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Nils Erik Forsgård, 10115, Berlin - nedslag i en europeisk huvudstad (10115, Berlin - Touchdown in a European Capital)

Söderströms,  2005. ISBN: 9515222435

Reviewed by Anne Stauss in SBR 2006:1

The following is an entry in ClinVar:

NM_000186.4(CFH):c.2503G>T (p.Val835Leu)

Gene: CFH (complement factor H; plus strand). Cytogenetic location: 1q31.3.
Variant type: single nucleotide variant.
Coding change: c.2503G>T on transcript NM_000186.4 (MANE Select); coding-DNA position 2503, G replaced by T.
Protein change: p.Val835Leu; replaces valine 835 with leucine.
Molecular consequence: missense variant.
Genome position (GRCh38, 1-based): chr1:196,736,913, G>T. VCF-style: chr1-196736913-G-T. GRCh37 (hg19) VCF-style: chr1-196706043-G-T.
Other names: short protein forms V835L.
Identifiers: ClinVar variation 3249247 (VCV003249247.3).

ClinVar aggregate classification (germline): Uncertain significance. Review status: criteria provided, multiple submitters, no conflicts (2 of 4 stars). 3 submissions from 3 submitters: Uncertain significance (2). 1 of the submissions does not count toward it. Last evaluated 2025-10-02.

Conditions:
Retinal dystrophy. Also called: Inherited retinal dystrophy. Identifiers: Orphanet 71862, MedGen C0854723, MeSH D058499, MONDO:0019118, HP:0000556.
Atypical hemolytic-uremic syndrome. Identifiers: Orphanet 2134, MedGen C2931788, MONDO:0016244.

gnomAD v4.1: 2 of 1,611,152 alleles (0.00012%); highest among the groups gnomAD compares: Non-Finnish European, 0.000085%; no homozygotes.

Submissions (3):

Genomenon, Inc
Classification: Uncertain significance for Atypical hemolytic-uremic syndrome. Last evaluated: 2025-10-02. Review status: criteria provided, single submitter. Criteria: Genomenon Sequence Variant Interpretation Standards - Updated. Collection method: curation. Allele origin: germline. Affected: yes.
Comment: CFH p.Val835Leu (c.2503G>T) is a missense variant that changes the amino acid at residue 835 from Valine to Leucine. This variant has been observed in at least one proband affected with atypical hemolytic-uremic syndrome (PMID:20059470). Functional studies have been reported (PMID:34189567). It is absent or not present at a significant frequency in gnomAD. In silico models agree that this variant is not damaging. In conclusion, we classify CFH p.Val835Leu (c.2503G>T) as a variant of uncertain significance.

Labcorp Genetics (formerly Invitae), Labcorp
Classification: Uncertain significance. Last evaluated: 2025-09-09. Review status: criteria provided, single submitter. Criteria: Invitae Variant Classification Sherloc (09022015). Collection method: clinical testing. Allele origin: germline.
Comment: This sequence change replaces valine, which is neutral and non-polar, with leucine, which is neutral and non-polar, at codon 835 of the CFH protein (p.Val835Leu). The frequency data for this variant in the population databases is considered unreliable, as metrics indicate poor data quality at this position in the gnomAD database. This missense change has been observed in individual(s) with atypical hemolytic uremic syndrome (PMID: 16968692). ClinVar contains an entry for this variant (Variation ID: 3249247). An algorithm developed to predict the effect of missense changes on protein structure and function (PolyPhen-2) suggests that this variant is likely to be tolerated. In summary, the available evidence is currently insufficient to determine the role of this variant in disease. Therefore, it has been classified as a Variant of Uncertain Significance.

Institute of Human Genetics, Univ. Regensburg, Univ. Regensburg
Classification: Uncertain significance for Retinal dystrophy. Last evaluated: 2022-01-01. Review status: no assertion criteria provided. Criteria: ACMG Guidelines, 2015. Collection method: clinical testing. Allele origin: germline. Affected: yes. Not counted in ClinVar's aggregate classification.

Nils Erik Forsgård, Professor in the History of Ideas at the University of Helsinki, worked as a Guest Professor at the Humboldt University of Berlin between 2001 and 2004 and was duly charmed by the city – just as others will be after reading his 2005 book 10115, Berlin – Touchdown in a European Capital. The book is not, if one were to believe the author himself, a book about Berlin. It is “a book about a small part of Berlin as perceived from a certain disposition... suggesting, in the first place, a little walk or a tour through the city – in thought or in deed”. Simultaneously, it is clearly not just a physical description of Berlin, but a description of its soul and the soul of its inhabitants as well – a study of a modern European capital in search of its identity. It is, furthermore, “a walk through a binary past, through Germany’s binary past, through a city and a nation branded by two essentially completely different regimes: Nazism and Communism. The walk takes place in the part of Berlin that was once the capital of the DDR, but that is now the very heart of the new city.” Forsgård’s profound factual knowledge and academic background make him uniquely qualified to discuss his topic with utmost authority. His book features profiles of several luminaries from Berlin’s past: Goethe and Schiller, Heine, Einstein, Brecht, Lessing, Engels and Marx, and we are reminded of the great ideological waves that shook Europe in the 19th and 20th centuries, putting their irrevocable mark on the city. Forsgård returns, time and again, to Nazism and the persecution of the Jews, and to how the Berliners of today are grappling with the legacy of the capital’s shameful past. And we are, time and again, brought back to the Wall – the Wall before, during and after 1989 – to life in the DDR, to life outside the DDR, and to life without the DDR. We are given statistics – Forsgård has a most investigative mind. We learn about the on-going migration from east to west, and how each side is striving to adapt. We learn what awaits those who move west, and how the different generations are coming to terms with their new identities. We learn what became or is to become of the many landmark buildings and historic monuments in the east. Intermittently, we are given more light-hearted titbits: there are chapters devoted to, for example, the state of the lindens on Unter den Linden (one of the very few streets in Berlin never to have had its name changed); the rat population (on the increase) and the kestrels; the fact that each Berliner has the legal right to a small plot of land to be buried in; the birth rate (on the decrease, apparently every fifth father is someone other than the one listed in the birth register); the current tendency of Berlin to become a city of one or two person households (a city of singles, potentially a city of some very lonely people) and, alongside the vibrant, new community: the beggars, the homeless and the prostitutes. We meet Der Ampelmann, the sprightly, hat-wearing, illuminated figure controlling pedestrian crossings, once a cherished presence in the DDR and nowadays adopted by the city at large. A poignant chapter is devoted to the “children of the Wall”. Forsgård compares the present-day situation of die Mauerkinder, who grew up in the shadow of the newly erected Mauer in the early 1960s, to that of die Zonenkinder, born in the 1970s and hence in their early teens when the Wall fell. Meanwhile, die Wendekinder, who grew up in the 1990s, can observe, firsthand, their parents’ numb sense of disorientation. Interspersed in italics throughout the book are Forsgård’s own reminiscences and personal musings on subjects ranging from accounts of memorable meals and encounters to questions on national identity, race, religion and life in general, passages the author, again very modestly, suggests can be skipped. The reader may beg to disagree, since every word in 10115, Berlin seems well worth its space. Apart from a somewhat annoying style of making each sentence in the principal text a paragraph all its own, Nils Erik Forsgård has written a most captivating, illuminating and easy-to-read book about a city that obviously stole his heart.


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